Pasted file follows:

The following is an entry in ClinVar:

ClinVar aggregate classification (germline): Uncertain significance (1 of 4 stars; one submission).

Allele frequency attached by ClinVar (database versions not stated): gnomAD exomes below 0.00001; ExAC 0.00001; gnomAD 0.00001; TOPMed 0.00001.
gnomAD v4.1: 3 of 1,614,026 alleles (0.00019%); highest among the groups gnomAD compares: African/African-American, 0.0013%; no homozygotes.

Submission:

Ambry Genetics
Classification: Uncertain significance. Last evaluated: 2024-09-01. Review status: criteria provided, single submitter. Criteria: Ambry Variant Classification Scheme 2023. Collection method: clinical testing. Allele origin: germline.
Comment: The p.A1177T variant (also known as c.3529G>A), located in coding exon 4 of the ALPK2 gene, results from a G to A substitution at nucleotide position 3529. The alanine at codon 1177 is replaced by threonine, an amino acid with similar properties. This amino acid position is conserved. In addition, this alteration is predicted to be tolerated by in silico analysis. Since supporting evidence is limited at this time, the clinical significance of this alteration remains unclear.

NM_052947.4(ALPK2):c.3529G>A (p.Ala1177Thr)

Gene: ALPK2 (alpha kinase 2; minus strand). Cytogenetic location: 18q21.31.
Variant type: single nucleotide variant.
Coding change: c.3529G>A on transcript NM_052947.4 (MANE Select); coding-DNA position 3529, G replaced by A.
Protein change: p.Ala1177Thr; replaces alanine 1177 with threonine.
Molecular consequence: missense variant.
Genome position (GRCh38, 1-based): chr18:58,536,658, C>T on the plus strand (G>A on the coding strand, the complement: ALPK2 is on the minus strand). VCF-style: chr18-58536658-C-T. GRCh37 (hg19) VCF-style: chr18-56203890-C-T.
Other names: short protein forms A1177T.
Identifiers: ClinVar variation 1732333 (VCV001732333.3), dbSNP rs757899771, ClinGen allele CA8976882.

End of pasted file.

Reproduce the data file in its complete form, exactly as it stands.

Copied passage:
The following is an entry in ClinVar:

ClinVar aggregate classification (germline): Uncertain significance (1 of 4 stars; one submission).

Allele frequency attached by ClinVar (database versions not stated): gnomAD exomes below 0.00001; ExAC 0.00001; gnomAD 0.00001; TOPMed 0.00001.
gnomAD v4.1: 3 of 1,614,026 alleles (0.00019%); highest among the groups gnomAD compares: African/African-American, 0.0013%; no homozygotes.

Submission:

Ambry Genetics
Classification: Uncertain significance. Last evaluated: 2024-09-01. Review status: criteria provided, single submitter. Criteria: Ambry Variant Classification Scheme 2023. Collection method: clinical testing. Allele origin: germline.
Comment: The p.A1177T variant (also known as c.3529G>A), located in coding exon 4 of the ALPK2 gene, results from a G to A substitution at nucleotide position 3529. The alanine at codon 1177 is replaced by threonine, an amino acid with similar properties. This amino acid position is conserved. In addition, this alteration is predicted to be tolerated by in silico analysis. Since supporting evidence is limited at this time, the clinical significance of this alteration remains unclear.

NM_052947.4(ALPK2):c.3529G>A (p.Ala1177Thr)

Gene: ALPK2 (alpha kinase 2; minus strand). Cytogenetic location: 18q21.31.
Variant type: single nucleotide variant.
Coding change: c.3529G>A on transcript NM_052947.4 (MANE Select); coding-DNA position 3529, G replaced by A.
Protein change: p.Ala1177Thr; replaces alanine 1177 with threonine.
Molecular consequence: missense variant.
Genome position (GRCh38, 1-based): chr18:58,536,658, C>T on the plus strand (G>A on the coding strand, the complement: ALPK2 is on the minus strand). VCF-style: chr18-58536658-C-T. GRCh37 (hg19) VCF-style: chr18-56203890-C-T.
Other names: short protein forms A1177T.
Identifiers: ClinVar variation 1732333 (VCV001732333.3), dbSNP rs757899771, ClinGen allele CA8976882.